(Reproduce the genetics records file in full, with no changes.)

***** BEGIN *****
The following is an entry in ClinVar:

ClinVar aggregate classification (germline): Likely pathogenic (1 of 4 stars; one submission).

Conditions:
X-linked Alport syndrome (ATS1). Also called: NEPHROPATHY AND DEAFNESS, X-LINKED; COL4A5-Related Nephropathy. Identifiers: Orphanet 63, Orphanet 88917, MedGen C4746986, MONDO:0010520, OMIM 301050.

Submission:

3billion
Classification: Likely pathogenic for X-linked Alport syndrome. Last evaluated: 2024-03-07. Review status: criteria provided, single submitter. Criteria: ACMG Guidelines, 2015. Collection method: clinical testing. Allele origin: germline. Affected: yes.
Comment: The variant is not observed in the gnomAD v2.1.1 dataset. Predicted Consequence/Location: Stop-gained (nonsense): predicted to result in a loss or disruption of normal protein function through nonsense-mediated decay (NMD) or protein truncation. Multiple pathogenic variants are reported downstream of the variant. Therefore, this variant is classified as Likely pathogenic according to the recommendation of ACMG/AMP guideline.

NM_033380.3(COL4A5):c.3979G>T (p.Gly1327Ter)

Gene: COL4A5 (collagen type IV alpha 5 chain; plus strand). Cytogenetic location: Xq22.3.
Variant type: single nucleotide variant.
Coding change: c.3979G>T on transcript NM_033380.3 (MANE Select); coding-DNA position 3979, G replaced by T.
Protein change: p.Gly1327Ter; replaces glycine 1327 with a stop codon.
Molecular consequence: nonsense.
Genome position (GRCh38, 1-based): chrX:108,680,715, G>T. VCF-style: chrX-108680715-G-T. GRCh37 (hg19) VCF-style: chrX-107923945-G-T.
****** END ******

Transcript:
The following is an entry in ClinVar:

ClinVar aggregate classification (germline): Likely pathogenic (1 of 4 stars; one submission).

Conditions:
X-linked Alport syndrome (ATS1). Also called: NEPHROPATHY AND DEAFNESS, X-LINKED; COL4A5-Related Nephropathy. Identifiers: Orphanet 63, Orphanet 88917, MedGen C4746986, MONDO:0010520, OMIM 301050.

Submission:

3billion
Classification: Likely pathogenic for X-linked Alport syndrome. Last evaluated: 2024-03-07. Review status: criteria provided, single submitter. Criteria: ACMG Guidelines, 2015. Collection method: clinical testing. Allele origin: germline. Affected: yes.
Comment: The variant is not observed in the gnomAD v2.1.1 dataset. Predicted Consequence/Location: Stop-gained (nonsense): predicted to result in a loss or disruption of normal protein function through nonsense-mediated decay (NMD) or protein truncation. Multiple pathogenic variants are reported downstream of the variant. Therefore, this variant is classified as Likely pathogenic according to the recommendation of ACMG/AMP guideline.

NM_033380.3(COL4A5):c.3979G>T (p.Gly1327Ter)

Gene: COL4A5 (collagen type IV alpha 5 chain; plus strand). Cytogenetic location: Xq22.3.
Variant type: single nucleotide variant.
Coding change: c.3979G>T on transcript NM_033380.3 (MANE Select); coding-DNA position 3979, G replaced by T.
Protein change: p.Gly1327Ter; replaces glycine 1327 with a stop codon.
Molecular consequence: nonsense.
Genome position (GRCh38, 1-based): chrX:108,680,715, G>T. VCF-style: chrX-108680715-G-T. GRCh37 (hg19) VCF-style: chrX-107923945-G-T.